Cybermedlife - Therapeutic Actions Dietary Modification - Low-Protein Diet


Long-term effects of calorie or protein restriction on serum IGF-1 and IGFBP-3 concentration in humans.

Abstract Title: Long-term effects of calorie or protein restriction on serum IGF-1 and IGFBP-3 concentration in humans. Abstract Source: Thromb Res. 2009 Mar;123(5):740-4. Epub 2008 Sep 10. PMID: 18843793 Abstract Author(s): Luigi Fontana, Edward P Weiss, Dennis T Villareal, Samuel Klein, John O Holloszy Article Affiliation: Division of Geriatrics&Nutritional Sciences, Washington University School of Medicine, St Louis, MO 63110, USA. This email address is being protected from spambots. You need JavaScript enabled to view it. Abstract: Reduced function mutations in the insulin/IGF-I signaling pathway increase maximal lifespan and health span in many species. Calorie restriction (CR) decreases serum IGF-1 concentration by ~40%, protects against cancer and slows aging in rodents. However, the long-term effects of CR with adequate nutrition on circulating IGF-1 levels in humans are unknown. Here we report data from two long-term CR studies (1 and 6 years) showing that severe CR without malnutrition did not change IGF-1 and IGF-1 : IGFBP-3 ratio levels in humans. In contrast, total and free IGF-1 concentrations were significantly lower in moderately protein-restricted individuals. Reducing protein intake from an average of 1.67 g kg(-1) of body weight per day to 0.95 g kg(-1) of body weight per day for 3 weeks in six volunteers practicing CR resulted in a reduction in serum IGF-1 from 194 ng mL(-1) to 152 ng mL(-1). These findings demonstrate that, unlike in rodents, long-term severe CR does not reduce serum IGF-1 concentration and IGF-1 : IGFBP-3 ratio in humans. In addition, our data provide evidence that protein intake is a key determinant of circulating IGF-1 levels in humans, and suggest that reduced protein intake may become an important component of anticancer and anti-aging dietary interventions. Article Published Date : Mar 01, 2009

Treatment of chronic uremic patients with protein-poor diet and oral supply of essential amino acids. I. Nitrogen balance studies. 1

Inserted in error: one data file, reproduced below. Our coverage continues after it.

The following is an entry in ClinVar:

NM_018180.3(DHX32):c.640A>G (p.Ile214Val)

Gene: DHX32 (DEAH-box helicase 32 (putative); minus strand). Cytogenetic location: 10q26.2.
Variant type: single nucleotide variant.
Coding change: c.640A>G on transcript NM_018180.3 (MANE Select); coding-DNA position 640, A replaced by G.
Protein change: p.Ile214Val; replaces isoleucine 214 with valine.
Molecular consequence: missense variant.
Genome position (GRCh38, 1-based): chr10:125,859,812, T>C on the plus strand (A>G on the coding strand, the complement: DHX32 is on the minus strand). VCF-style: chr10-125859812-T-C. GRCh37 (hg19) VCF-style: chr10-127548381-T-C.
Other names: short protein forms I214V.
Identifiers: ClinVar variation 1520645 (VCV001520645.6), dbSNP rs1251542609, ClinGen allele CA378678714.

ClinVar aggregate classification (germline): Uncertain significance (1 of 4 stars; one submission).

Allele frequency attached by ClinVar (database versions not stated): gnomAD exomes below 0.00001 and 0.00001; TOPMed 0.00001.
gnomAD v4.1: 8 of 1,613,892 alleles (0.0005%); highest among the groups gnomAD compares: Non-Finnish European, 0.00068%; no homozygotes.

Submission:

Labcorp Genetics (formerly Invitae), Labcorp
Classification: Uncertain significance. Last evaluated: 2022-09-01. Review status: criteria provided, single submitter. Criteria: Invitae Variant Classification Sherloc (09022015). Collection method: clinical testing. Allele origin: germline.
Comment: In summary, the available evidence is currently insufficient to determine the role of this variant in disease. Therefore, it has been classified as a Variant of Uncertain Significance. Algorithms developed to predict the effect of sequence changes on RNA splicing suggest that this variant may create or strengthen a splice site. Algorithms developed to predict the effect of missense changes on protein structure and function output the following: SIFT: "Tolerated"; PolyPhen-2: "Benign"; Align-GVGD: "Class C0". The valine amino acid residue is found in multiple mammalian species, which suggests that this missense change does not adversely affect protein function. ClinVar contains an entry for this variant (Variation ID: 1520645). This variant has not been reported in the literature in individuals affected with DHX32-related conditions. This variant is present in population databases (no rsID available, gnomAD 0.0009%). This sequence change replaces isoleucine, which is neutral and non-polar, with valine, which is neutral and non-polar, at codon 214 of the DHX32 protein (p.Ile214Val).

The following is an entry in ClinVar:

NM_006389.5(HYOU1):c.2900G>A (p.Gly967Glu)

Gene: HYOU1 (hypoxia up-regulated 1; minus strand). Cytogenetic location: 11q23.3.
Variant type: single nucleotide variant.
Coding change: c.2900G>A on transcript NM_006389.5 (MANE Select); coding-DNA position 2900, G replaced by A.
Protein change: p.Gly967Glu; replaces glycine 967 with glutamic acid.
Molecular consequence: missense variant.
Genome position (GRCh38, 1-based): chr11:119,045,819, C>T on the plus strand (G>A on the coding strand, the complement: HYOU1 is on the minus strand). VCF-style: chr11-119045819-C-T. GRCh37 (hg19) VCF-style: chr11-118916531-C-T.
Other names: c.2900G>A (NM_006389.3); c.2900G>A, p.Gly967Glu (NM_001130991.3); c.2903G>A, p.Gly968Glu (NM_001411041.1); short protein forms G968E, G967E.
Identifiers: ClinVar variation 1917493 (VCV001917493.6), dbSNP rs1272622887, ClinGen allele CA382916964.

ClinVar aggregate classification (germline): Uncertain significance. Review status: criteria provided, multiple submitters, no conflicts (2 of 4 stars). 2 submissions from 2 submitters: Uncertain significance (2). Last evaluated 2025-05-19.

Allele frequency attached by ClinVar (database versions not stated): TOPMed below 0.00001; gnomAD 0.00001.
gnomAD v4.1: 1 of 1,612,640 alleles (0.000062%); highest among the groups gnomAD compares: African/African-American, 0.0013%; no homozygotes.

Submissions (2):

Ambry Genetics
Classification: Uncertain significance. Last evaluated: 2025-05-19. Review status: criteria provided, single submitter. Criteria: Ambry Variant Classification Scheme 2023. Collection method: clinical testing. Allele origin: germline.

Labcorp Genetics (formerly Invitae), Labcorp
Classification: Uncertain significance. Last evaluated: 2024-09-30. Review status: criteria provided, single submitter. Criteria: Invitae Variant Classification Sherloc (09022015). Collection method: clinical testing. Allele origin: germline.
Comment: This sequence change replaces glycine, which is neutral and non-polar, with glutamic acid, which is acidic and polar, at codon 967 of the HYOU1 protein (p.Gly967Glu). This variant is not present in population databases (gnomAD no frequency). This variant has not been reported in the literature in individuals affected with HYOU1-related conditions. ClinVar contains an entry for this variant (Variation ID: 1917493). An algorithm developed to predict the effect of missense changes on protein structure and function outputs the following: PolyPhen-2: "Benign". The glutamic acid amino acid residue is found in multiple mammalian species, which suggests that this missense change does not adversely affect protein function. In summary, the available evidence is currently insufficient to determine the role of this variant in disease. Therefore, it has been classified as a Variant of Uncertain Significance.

Abstract Title: Treatment of chronic uremic patients with protein-poor diet and oral supply of essential amino acids. I. Nitrogen balance studies. Abstract Source: Clin Nephrol. 1975;3(5):187-94. PMID: 1149343 Abstract Author(s): J Bergström, P Fürst, L O Norée Abstract: Twenty-six nitrogen balance studies were performed in 15 patients with severe uremia (Ccr mean value 5.1, range 2.3-8.5 ml/min) treated with an unselected protein-poor (16-20 g protein/day corresponding to 2.6-3.2 g N/day) diet and oral supply of the essential amino acids including histidine (2.6 g N/day). The general condition improved and the concentration of serum urea nitrogen decreased. The nitrogen balance, corrected for changes in total urea pool, was negative on the diet alone,-1.46 plus or minus 1.15 g N/day (mean plus or minus SD), but was positive when the essential amino acids were supplied, plus 0.84 plus or minus 0.68 g N/day. In four patients studied after 3 to 26 months of diet and amino acid therapy, during which time a further deterioriation of the renal function had occurred, the nitrogen balance was around zero in three and negative in one patient (-1.2 g N/day). The results show that it is possible with our new regimen to attain positive nitrogen balance or nitrogen equilibrium in severely uremic patients without excessive accumulation of urea in the body fluids.   Article Published Date : Jan 01, 1975

Treatment of chronic uremic patients with protein-poor diet and oral supply of essential amino acids. II. Clinical results of long-term treatment.